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J Cell Physiol. 2008 Feb;214(2):405-12.

Interaction between macrophages, TGF-beta1, and the COX-2 pathway during the inflammatory phase of skeletal muscle healing after injury.

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Department of Bioengineering, University of Pittsburgh, Pittsburgh, Pennsylvania, USA.


Inflammation, an important phase of skeletal muscle healing, largely involves macrophages, TGF-beta1, and the COX-2 pathway. To improve our understanding of how these molecules interact during all phases of muscle healing, we examined their roles in muscle cells in vitro and in vivo. Initially, we found that depletion of macrophages in muscle tissue led to reduced muscle regeneration. Macrophages may influence healing by inducing the production of TGF-beta1 and PGE2 in different muscle cell types. We then found that the addition of TGF-beta1 induced PGE2 production in muscle cells, an effect probably mediated by COX-2 enzyme. It was also found that TGF-beta1 enhanced macrophage infiltration in wild-type mice after muscle injury. However, this effect was not observed in COX-2(-/-) mice, suggesting that the effect of TGF-beta1 on macrophage infiltration is mediated by the COX-2 pathway. Furthermore, we found that PGE2 can inhibit the expression of TGF-beta1. PGE2 and TGF-beta1 may be involved in a negative feedback loop balancing the level of fibrosis formation during skeletal muscle healing. In conclusion, our results suggest a complex regulatory mechanism of skeletal muscle healing. Macrophages, TGF-beta1, and the COX-2 pathway products may regulate one another's levels and have profound influence on the whole muscle healing process.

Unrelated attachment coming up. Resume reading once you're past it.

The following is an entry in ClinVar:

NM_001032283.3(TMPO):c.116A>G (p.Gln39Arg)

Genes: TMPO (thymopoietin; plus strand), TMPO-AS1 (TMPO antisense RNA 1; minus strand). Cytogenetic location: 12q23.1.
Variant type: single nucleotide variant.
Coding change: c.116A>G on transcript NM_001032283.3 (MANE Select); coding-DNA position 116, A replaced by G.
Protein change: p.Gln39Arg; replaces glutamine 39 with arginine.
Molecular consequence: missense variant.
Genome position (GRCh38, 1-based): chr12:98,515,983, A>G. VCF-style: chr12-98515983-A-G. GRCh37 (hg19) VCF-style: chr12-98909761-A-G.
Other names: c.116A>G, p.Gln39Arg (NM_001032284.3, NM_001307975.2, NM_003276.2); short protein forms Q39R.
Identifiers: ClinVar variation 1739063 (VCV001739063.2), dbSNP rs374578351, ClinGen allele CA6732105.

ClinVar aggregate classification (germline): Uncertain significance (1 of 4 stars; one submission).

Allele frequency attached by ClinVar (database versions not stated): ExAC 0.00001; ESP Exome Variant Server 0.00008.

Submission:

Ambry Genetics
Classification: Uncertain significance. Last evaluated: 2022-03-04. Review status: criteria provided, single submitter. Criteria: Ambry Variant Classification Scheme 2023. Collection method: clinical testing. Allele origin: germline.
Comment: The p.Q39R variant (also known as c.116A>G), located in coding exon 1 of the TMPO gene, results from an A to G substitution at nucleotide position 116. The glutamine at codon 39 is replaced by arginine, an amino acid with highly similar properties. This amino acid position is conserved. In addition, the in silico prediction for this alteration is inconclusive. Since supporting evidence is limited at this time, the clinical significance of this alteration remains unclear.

[Indexed for MEDLINE]

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